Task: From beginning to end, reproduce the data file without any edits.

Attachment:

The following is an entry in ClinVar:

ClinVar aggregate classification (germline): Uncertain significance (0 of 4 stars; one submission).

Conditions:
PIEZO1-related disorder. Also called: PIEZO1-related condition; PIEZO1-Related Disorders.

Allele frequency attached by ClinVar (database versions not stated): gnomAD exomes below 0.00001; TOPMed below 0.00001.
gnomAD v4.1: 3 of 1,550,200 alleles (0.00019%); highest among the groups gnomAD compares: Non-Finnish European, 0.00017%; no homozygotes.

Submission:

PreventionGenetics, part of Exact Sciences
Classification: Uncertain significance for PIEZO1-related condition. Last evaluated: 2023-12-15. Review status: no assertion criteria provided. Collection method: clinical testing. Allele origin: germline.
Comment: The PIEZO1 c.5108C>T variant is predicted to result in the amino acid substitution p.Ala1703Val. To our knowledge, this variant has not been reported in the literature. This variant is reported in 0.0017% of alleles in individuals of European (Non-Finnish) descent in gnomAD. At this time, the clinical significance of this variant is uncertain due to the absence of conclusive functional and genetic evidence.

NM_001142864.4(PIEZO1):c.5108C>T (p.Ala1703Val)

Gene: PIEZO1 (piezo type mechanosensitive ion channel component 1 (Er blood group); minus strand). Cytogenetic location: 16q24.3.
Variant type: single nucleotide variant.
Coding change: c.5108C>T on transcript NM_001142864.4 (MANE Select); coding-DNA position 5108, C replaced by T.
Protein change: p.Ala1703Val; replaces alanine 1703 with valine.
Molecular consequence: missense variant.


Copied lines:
The following is an entry in ClinVar:

ClinVar aggregate classification (germline): Uncertain significance (0 of 4 stars; one submission).

Conditions:
PIEZO1-related disorder. Also called: PIEZO1-related condition; PIEZO1-Related Disorders.

Allele frequency attached by ClinVar (database versions not stated): gnomAD exomes below 0.00001; TOPMed below 0.00001.
gnomAD v4.1: 3 of 1,550,200 alleles (0.00019%); highest among the groups gnomAD compares: Non-Finnish European, 0.00017%; no homozygotes.

Submission:

PreventionGenetics, part of Exact Sciences
Classification: Uncertain significance for PIEZO1-related condition. Last evaluated: 2023-12-15. Review status: no assertion criteria provided. Collection method: clinical testing. Allele origin: germline.
Comment: The PIEZO1 c.5108C>T variant is predicted to result in the amino acid substitution p.Ala1703Val. To our knowledge, this variant has not been reported in the literature. This variant is reported in 0.0017% of alleles in individuals of European (Non-Finnish) descent in gnomAD. At this time, the clinical significance of this variant is uncertain due to the absence of conclusive functional and genetic evidence.

NM_001142864.4(PIEZO1):c.5108C>T (p.Ala1703Val)

Gene: PIEZO1 (piezo type mechanosensitive ion channel component 1 (Er blood group); minus strand). Cytogenetic location: 16q24.3.
Variant type: single nucleotide variant.
Coding change: c.5108C>T on transcript NM_001142864.4 (MANE Select); coding-DNA position 5108, C replaced by T.
Protein change: p.Ala1703Val; replaces alanine 1703 with valine.
Molecular consequence: missense variant.